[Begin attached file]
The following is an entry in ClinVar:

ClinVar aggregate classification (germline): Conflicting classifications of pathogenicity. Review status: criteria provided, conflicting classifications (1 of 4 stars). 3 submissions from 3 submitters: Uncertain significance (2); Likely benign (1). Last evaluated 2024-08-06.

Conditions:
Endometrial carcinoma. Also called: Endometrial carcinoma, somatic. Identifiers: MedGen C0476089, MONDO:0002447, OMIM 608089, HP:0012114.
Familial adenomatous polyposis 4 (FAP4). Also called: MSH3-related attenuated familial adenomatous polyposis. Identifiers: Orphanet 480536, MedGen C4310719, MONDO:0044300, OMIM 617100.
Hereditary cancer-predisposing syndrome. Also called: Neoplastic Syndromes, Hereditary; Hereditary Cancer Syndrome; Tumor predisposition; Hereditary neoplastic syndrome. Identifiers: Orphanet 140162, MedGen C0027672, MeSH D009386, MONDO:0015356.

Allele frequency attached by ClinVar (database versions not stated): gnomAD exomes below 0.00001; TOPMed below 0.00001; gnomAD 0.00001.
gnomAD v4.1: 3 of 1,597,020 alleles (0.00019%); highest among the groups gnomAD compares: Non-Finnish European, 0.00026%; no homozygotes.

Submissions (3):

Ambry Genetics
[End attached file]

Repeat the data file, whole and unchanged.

The following is an entry in ClinVar:

ClinVar aggregate classification (germline): Conflicting classifications of pathogenicity. Review status: criteria provided, conflicting classifications (1 of 4 stars). 3 submissions from 3 submitters: Uncertain significance (2); Likely benign (1). Last evaluated 2024-08-06.

Conditions:
Endometrial carcinoma. Also called: Endometrial carcinoma, somatic. Identifiers: MedGen C0476089, MONDO:0002447, OMIM 608089, HP:0012114.
Familial adenomatous polyposis 4 (FAP4). Also called: MSH3-related attenuated familial adenomatous polyposis. Identifiers: Orphanet 480536, MedGen C4310719, MONDO:0044300, OMIM 617100.
Hereditary cancer-predisposing syndrome. Also called: Neoplastic Syndromes, Hereditary; Hereditary Cancer Syndrome; Tumor predisposition; Hereditary neoplastic syndrome. Identifiers: Orphanet 140162, MedGen C0027672, MeSH D009386, MONDO:0015356.

Allele frequency attached by ClinVar (database versions not stated): gnomAD exomes below 0.00001; TOPMed below 0.00001; gnomAD 0.00001.
gnomAD v4.1: 3 of 1,597,020 alleles (0.00019%); highest among the groups gnomAD compares: Non-Finnish European, 0.00026%; no homozygotes.

Submissions (3):

Ambry Genetics